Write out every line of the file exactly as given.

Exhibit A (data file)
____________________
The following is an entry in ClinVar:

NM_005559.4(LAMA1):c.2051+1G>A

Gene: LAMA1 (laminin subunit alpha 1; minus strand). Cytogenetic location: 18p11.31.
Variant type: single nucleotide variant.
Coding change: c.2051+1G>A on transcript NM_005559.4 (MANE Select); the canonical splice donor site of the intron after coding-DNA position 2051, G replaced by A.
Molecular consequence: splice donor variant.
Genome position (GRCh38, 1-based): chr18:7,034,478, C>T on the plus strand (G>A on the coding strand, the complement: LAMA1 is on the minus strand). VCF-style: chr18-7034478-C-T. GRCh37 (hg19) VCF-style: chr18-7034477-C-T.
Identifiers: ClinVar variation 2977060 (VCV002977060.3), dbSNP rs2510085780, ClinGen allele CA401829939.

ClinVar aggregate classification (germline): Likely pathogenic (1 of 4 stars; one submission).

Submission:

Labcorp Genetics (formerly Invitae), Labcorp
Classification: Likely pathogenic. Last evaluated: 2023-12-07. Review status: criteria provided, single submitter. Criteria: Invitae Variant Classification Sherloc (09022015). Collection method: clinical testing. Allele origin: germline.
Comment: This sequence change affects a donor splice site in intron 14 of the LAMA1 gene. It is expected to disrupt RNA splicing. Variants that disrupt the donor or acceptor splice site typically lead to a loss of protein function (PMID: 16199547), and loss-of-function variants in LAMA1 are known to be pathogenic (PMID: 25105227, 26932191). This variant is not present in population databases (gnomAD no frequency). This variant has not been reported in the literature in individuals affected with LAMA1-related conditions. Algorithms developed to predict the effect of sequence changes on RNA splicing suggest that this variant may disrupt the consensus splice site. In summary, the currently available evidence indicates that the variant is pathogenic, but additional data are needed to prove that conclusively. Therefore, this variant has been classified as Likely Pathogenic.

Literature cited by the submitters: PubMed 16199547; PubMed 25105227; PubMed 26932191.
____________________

The following is an entry in ClinVar:

NM_005559.4(LAMA1):c.2051+1G>A

Gene: LAMA1 (laminin subunit alpha 1; minus strand). Cytogenetic location: 18p11.31.
Variant type: single nucleotide variant.
Coding change: c.2051+1G>A on transcript NM_005559.4 (MANE Select); the canonical splice donor site of the intron after coding-DNA position 2051, G replaced by A.
Molecular consequence: splice donor variant.
Genome position (GRCh38, 1-based): chr18:7,034,478, C>T on the plus strand (G>A on the coding strand, the complement: LAMA1 is on the minus strand). VCF-style: chr18-7034478-C-T. GRCh37 (hg19) VCF-style: chr18-7034477-C-T.
Identifiers: ClinVar variation 2977060 (VCV002977060.3), dbSNP rs2510085780, ClinGen allele CA401829939.

ClinVar aggregate classification (germline): Likely pathogenic (1 of 4 stars; one submission).

Submission:

Labcorp Genetics (formerly Invitae), Labcorp
Classification: Likely pathogenic. Last evaluated: 2023-12-07. Review status: criteria provided, single submitter. Criteria: Invitae Variant Classification Sherloc (09022015). Collection method: clinical testing. Allele origin: germline.
Comment: This sequence change affects a donor splice site in intron 14 of the LAMA1 gene. It is expected to disrupt RNA splicing. Variants that disrupt the donor or acceptor splice site typically lead to a loss of protein function (PMID: 16199547), and loss-of-function variants in LAMA1 are known to be pathogenic (PMID: 25105227, 26932191). This variant is not present in population databases (gnomAD no frequency). This variant has not been reported in the literature in individuals affected with LAMA1-related conditions. Algorithms developed to predict the effect of sequence changes on RNA splicing suggest that this variant may disrupt the consensus splice site. In summary, the currently available evidence indicates that the variant is pathogenic, but additional data are needed to prove that conclusively. Therefore, this variant has been classified as Likely Pathogenic.

Literature cited by the submitters: PubMed 16199547; PubMed 25105227; PubMed 26932191.